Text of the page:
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Pakistan remains on the FATF’s grey list



FATF President Dr Marcus Pleyer addresses the webinar — File/Photo
FATF President Dr Marcus Pleyer addresses the webinar — File/Photo

ISLAMABAD: Despite meeting 26 of the 27 conditions, the Financial Action Task Force (FATF) maintained Pakistan on its grey list on Friday and handed out a fresh six-point action plan, leaving Islamabad vulnerable to global pressure tactics.

The FATF, the worldwide group tasked with combating terrorist funding and money laundering, revealed its decision at the end of the watchdog’s five-day virtual plenary conference, which was presided over by Marcus Pleyer of Germany.

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The FATF did note, however, that Pakistan had fulfilled all but one of the 27 elements in the action plan and had opted to maintain it under “increased monitoring.”

According to the global body, “the FATF encourages Pakistan to continue to make progress toward addressing the one remaining CFT (combating the financing of terrorism)-related item as soon as possible by demonstrating that TF (terror financing) investigations and prosecutions target senior leaders and commanders of UN designated terrorist groups.”

According to the member countries, including the United States and India, who have circled Pakistan through the FATF platform, the final action item was the most important of all.

These countries have long demanded that Pakistan target eight groups, including the Afghan Taliban, Jamaat-ud-Dawa (JuD), Haqqani Network, Jaish-e-Mohammed (JeM), Lashkar-e-Taiba (LeT), Falah-e-Insaniyat Foundation, al-Qaeda, and the Islamic State, through the FATF forum.

Pakistan was placed on the FATF grey list in June 2018 and was instructed to undertake a 27-point action plan in order to be removed from the list.

The FATF president noted that Islamabad had made significant progress on the global watchdog’s action plan since June 2018, when Pakistan made a high-level political commitment to work with it and its Asia/Pacific Group (APG) to strengthen its anti-money laundering and combating the financing of terrorism (AML/CFT) regime and address its deficiencies.

“The FATF acknowledges Pakistan’s progress and attempts to resolve these CFT action plan items,” he continued.

|[The FATF] notes that Pakistan has made progress toward completing two of the three remaining action items on demonstrating that effective, proportionate, and dissuasive sanctions are imposed for TF convictions and that the [country’s] targeted financial sanctions regime is being used effectively to target terrorist assets since February 2021,” he added.

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A new plan of action

According to the FATF, in response to additional deficiencies later identified in Pakistan’s 2019 APG Mutual Evaluation Report (MER), Pakistan has made progress in addressing a number of the MER’s recommended actions and provided further high-level commitment in June 2021 to address these strategic deficiencies under a new action plan.

According to the statement, the new action plan is primarily focused on countering money laundering.

“Pakistan should continue to endeavor to rectify its strategically vital AML/CFT inadequacies by strengthening international collaboration and modifying the Mutual Legal Assistance Act.”

Pakistan has also been asked to demonstrate that foreign countries are being sought for assistance in implementing UNSCR 1373 designations; and to demonstrate that supervisors were conducting both on-site and off-site supervision commensurate with the specific risks associated with designated non-financial businesses and persons (DNFBPs), including the application of appropriate sanctions where necessary.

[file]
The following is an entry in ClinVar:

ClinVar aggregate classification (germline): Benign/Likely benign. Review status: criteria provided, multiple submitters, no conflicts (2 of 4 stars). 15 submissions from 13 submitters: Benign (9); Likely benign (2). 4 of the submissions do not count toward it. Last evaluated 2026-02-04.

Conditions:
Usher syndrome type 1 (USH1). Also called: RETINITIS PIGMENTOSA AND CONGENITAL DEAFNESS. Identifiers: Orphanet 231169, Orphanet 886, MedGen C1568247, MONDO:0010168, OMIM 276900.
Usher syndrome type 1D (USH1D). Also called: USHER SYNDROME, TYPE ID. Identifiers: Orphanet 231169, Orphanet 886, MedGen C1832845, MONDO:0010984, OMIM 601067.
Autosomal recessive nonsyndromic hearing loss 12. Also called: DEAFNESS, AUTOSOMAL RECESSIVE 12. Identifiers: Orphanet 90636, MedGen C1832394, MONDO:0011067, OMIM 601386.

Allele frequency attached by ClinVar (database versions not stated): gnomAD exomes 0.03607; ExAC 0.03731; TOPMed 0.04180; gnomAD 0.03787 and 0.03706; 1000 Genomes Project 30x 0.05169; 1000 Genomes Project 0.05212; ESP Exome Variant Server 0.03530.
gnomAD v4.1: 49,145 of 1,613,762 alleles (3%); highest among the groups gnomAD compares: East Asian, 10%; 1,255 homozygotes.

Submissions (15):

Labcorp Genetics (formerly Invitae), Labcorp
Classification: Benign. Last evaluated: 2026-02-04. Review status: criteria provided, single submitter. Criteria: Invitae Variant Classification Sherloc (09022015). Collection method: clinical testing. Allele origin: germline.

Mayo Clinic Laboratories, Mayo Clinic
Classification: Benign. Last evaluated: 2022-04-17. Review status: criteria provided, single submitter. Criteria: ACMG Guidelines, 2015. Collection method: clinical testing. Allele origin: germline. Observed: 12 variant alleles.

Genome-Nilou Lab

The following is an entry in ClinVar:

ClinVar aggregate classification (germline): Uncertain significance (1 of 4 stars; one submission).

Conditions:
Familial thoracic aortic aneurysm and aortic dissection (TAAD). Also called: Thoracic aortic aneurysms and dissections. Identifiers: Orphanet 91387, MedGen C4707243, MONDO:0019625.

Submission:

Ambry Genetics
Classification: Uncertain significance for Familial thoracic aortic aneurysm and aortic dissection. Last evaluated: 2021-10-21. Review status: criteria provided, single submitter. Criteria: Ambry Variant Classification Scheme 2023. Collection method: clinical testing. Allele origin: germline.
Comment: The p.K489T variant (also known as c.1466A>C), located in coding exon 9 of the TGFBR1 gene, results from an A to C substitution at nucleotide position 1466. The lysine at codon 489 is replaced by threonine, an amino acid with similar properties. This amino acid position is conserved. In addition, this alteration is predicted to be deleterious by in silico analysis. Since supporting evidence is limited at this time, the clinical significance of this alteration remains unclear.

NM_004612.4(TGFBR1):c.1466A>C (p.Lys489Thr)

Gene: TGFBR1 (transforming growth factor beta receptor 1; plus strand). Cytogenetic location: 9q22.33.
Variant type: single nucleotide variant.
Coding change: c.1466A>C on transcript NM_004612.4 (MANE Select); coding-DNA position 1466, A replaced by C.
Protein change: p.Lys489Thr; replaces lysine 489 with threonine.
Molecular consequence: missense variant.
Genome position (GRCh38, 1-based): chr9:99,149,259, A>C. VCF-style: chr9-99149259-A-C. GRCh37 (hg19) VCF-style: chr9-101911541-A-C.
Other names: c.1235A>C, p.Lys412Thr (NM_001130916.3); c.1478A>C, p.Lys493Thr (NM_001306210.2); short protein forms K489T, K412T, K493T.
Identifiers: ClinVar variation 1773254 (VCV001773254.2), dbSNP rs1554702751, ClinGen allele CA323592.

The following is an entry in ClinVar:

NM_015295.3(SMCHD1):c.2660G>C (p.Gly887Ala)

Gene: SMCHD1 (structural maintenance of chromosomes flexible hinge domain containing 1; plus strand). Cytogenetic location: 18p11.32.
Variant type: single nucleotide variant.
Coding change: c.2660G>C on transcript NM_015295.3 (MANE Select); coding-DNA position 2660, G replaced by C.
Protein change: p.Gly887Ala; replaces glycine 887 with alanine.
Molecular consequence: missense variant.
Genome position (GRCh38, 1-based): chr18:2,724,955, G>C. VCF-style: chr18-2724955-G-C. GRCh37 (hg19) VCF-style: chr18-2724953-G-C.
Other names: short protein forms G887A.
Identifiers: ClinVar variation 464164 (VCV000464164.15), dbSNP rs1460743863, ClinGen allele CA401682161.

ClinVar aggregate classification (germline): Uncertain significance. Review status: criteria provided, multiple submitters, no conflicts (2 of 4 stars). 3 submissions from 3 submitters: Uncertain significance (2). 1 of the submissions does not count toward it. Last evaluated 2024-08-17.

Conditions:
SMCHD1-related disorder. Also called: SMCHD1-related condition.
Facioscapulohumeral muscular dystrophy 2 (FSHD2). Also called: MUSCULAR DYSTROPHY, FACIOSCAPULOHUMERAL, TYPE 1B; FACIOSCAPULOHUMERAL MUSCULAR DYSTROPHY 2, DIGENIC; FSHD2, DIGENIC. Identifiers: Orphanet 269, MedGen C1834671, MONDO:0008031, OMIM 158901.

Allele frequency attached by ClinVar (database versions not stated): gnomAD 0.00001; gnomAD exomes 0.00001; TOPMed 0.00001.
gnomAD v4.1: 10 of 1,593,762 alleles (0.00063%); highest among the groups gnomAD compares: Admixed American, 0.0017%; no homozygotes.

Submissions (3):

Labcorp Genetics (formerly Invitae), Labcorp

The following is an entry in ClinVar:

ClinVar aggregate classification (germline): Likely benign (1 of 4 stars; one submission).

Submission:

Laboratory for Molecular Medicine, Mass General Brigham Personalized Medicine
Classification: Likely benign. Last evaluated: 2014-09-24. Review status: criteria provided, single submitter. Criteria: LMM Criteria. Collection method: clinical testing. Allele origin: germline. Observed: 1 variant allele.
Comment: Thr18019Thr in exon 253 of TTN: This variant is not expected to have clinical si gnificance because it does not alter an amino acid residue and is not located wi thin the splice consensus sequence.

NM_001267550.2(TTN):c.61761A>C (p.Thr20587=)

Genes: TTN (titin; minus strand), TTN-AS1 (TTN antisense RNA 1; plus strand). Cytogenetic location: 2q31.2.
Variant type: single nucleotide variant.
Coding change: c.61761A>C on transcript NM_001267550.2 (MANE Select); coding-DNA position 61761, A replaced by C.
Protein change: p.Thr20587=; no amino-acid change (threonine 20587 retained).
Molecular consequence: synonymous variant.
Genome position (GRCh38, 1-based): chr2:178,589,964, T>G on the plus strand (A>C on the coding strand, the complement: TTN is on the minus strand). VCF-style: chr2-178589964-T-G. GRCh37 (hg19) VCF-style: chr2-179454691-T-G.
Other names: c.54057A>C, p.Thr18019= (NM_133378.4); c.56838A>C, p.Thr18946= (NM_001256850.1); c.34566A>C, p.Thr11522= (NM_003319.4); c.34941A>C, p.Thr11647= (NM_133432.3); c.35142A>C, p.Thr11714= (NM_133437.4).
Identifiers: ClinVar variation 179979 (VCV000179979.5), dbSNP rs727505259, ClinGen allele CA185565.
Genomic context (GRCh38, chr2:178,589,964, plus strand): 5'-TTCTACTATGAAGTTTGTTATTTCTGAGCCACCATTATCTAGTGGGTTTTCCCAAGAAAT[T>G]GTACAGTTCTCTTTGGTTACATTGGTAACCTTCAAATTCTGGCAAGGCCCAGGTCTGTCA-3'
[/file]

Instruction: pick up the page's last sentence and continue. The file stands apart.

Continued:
The emphasis on DNFBPs means that real estate brokers, jewellers, attorneys, and chartered accountants will face increased scrutiny, according to an official who has stayed involved in these conversations.

Another additional demand imposed by the FATF is that Pakistan demonstrate that appropriate and dissuasive punishments are consistently applied to all legal persons and legal arrangements for non-compliance with beneficial ownership regulations.

It will also be required to show an increase in money laundering investigations and prosecutions, as well as that proceeds of crime are being restrained and confiscated in accordance with Pakistan’s risk profile, including collaboration with foreign counterparts to trace, freeze, and confiscate assets.

Finally, Pakistan would need to show that DNFBPs are being monitored for compliance with proliferation finance regulations and that sanctions are being implemented for noncompliance.

According to the finance ministry, the FATF examined Pakistan’s progress report on the 2018 Action Plan and Post-Observation Period Report (POPR) in its virtual Plenary on February 23, 2021.

Concerning POPR, the FATF recognized Pakistan’s significant progress and the continuing of Pakistan’s high-level commitment.

According to the ministry, a total of 82 shortcomings were detected in Pakistan’s 2019 MER, which were included in the POPR as 67 suggested actions in 11 immediate outcomes, on which Pakistan reported progress.

Because of the progress made since the MER 2019, the FATF authorized a seven-point ML-centric action plan for Pakistan to undertake.

It went on to say that Pakistan has already given FATF its political commitment to implement the revised action plan.

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According to a new research paper issued by an independent think-tank, Tabadlab, Pakistan has incurred a tremendous economic loss of $38 billion as a result of the FATF’s decision to keep the country on its grey list since 2008.

Dr. Naafey Sardar wrote the paper, “Bearing the Cost of Global Politics: The Impact of FATF Grey-listing on Pakistan’s Economy.”